Finding Meaningful Work and Volunteer Experience To Add To Your DICAS Application

I remember as an undergraduate spending hour upon hours looking for volunteer and work opportunities that would look good on my DICAS application. If you’re like most students, you’re piling on extracurricular activities and still wondering if it’s enough to be matched. Here are my top 5 tips to finding experiences to make you stand out on your DICAS application:

What Is Your Passion

Figuring out what you love can help you find organizations that you would enjoy being a part of. Of course, sometimes we don’t have the luxury of waiting to find the perfect job, but when it comes to volunteering, you’ll want to find a cause that means something to you; otherwise, you’ll get burnt out. While you’ll want to have some nutrition-related experience, it’s okay if not everything you do has to do with food or nutrition. Do you love theater? Great! By acting, you’re developing public speaking skills that will help you teach nutrition classes! Do you like to travel? Get involved with a cultural club on campus or learn a new language to develop your communication skills. Something else to consider is that if you’re not passionate about nutrition, applying for a dietetic internship might not be right for you.

Whatever You Do, Do It Well

Believe it or not, I didn’t have much nutrition-related experience as an undergraduate student. Unlike many of my fellow nutrition students, I didn’t work in a hospital and only worked in food service for a short time. Instead, I was a student assistant at my university’s international center for two years. How did I use my time as an assistant to help me snag an internship? In my personal statement, I talked about the cross-cultural communication and leadership skills I developed as a student assistant, which would help me succeed as an intern. The moral of the story is whatever job you have, find ways to make it meaningful. Take the initiative and help create new policies, programs, or materials. Train others, or stay with a job long enough you can be promoted to a manager position. It’s better to be heavily involved with one organization than never showing up to the 20 clubs you belong to. Directors aren’t looking for a list of organizations; they want to hear how your actions prove you’ll be a stellar dietitian.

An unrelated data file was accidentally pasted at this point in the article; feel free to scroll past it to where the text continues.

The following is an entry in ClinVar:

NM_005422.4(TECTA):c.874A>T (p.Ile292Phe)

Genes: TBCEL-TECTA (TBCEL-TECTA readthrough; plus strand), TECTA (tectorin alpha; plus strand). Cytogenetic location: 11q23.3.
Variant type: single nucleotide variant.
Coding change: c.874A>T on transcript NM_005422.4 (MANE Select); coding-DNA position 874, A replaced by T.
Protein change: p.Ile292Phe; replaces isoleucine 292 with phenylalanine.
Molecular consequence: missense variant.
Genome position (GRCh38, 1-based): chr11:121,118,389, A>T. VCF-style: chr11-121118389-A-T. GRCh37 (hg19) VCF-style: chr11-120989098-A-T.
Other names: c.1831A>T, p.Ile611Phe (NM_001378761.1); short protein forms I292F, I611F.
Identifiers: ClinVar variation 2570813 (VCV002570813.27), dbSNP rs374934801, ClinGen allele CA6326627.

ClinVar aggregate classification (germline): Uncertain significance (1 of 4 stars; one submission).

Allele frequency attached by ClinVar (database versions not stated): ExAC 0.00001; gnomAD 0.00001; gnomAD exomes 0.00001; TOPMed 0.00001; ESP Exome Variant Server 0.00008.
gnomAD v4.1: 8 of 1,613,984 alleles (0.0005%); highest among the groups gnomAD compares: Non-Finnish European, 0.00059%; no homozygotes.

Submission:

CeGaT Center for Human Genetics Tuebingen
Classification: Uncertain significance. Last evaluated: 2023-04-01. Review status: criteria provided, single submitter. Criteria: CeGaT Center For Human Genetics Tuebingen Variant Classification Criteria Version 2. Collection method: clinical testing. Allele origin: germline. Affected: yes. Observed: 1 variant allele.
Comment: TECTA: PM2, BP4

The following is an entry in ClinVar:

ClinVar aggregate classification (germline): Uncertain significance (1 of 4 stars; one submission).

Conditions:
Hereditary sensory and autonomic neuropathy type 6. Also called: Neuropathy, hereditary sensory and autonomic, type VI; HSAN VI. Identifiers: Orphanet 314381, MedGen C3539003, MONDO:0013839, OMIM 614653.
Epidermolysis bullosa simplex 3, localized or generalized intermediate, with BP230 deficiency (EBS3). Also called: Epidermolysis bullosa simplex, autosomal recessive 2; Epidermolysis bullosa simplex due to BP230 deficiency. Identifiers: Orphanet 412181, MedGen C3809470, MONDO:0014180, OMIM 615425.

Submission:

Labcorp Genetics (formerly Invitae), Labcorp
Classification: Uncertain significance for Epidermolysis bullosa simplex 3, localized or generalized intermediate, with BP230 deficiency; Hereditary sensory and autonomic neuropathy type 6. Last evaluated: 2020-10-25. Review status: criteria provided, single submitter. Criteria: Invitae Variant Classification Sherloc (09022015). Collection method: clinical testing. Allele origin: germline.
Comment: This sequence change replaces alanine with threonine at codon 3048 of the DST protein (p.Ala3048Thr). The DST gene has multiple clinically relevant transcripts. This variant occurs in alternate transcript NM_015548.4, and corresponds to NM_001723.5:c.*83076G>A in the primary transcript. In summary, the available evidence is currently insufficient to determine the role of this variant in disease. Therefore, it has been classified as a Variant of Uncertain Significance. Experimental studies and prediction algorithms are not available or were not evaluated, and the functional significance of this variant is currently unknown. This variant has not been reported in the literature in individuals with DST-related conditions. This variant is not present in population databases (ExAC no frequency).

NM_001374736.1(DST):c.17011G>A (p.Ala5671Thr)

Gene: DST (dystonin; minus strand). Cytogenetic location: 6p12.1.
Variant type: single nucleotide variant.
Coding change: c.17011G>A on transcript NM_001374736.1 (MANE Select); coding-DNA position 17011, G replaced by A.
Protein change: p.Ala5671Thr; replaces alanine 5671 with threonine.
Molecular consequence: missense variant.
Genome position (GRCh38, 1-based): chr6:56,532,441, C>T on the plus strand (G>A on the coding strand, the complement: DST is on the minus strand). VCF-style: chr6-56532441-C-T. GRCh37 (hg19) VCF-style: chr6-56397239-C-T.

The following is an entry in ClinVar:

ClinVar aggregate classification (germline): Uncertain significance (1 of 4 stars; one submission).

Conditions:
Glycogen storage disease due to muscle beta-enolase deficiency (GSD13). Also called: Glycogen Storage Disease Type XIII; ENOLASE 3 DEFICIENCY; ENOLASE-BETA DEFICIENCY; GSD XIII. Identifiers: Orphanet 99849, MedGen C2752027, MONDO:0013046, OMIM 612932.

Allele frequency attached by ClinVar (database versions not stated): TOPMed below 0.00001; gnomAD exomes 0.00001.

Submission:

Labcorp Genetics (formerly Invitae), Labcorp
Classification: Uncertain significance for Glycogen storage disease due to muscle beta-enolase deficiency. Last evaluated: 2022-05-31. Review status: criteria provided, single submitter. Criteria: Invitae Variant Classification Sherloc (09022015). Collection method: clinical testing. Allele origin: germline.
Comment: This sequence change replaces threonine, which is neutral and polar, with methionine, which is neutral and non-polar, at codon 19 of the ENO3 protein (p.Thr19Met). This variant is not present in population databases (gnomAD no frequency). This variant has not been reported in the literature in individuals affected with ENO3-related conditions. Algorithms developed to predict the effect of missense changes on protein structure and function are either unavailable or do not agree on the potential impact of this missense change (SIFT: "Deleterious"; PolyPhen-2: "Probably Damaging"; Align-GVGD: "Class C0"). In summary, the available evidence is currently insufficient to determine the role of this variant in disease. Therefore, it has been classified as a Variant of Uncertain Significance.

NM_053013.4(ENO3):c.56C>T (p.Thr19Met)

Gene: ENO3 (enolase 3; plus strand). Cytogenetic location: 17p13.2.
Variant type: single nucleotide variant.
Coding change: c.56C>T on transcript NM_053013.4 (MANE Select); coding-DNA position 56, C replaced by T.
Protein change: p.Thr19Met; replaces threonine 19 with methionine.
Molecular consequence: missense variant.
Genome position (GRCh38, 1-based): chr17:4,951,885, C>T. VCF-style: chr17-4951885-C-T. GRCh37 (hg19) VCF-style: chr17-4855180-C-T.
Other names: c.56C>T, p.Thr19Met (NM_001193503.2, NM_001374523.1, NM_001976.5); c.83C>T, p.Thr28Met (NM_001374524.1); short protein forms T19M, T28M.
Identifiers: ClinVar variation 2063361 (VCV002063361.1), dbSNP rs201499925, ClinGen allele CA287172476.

Use Available Resources

First, talk to your professors and DPD director to find out if anyone is looking for a research or lab assistant. Do they know any dietitians in the area who would be willing to take volunteers? This will help you discover valuable opportunities as well as develop relationships, which will make finding people to write letters of recommendation so much easier.

Look up your local better business bureau for health companies or non profit organizations. Send them an email describing your knowledge, expertise, and the experiences you’re looking for. Instagram and Facebook can also be great tools to find health and wellness businesses in your area. Is there an Instagram account you love? Ask if you could write nutrition content for them.

Also make sure to become a member of your state’s nutrition academy. Don’t leave the emails you receive from them unread! Those emails usually contain opportunities for students to get involved and network.

Be Bold!

Often the best opportunities are the ones you create for yourself. Don’t be afraid to reach out to people and ask if they are willing to have you on board. The worst thing they can say is no. One of my first jobs was as a princess at birthday parties making $70 an hour. You know how I got that job? I saw the flyer for the princess company at Starbucks and emailed them, asking if they were looking for office help. Next thing I knew, I had a job!

Don’t Get Discouraged! 

You may be sending out a million resumes without any luck, but eventually something will happen. I applied for 15 jobs before I got hired at a pizza place. I didn’t love making pizzas, but I loved interacting with students from other cultures, so I continued to volunteer at my university’s international center. After a few months of volunteering, the international center was looking for a student assistant. The time I had previously dedicated to that department helped me get my dream (student) job. It’s surprising how many doors open when you’re out there being your best self and going the extra mile.

Don’t be discouraged if you see other nutrition students with more nutrition-related work experience. Sometimes you have to take jobs that aren’t ideal to pay the bills, and internship directors recognize that. What’s most important is that you are making the most of the opportunities available. Plus, during the summers when you’re not taking classes, you can gain more nutrition experience by volunteering at a nutrition organization and then working at your regular job. 

Here are some more volunteer/work ideas:

  • Foodservice
  • Diet Tech
  • Lactation Consultant
  • WIC
  • Student Government
  • Nutrition Club
  • Food Bank
  • Head Start
  • Boys and Girls Club
  • Student Assistant
  • Community Gardens
  • Extension Services
  • Health Screening
  • Health Fairs
  • Personal Training
  • Duola
  • Retirement Community
  • Meals on Wheels
  • Senior Center
  • Health Ambassador
  • EMT
  • Medical Scribe
  • 4-H Volunteer
  • Girl Scouts
  • Farmer’s Markets
  • Sorority/Fraternity
  • CNA
  • Church Involvement
  • Peace Corps
  • USDA

What work/volunteer experience are you adding to your DICAS application? Check out @isabellabrownnutrition on Instagram for more nutrition tips!

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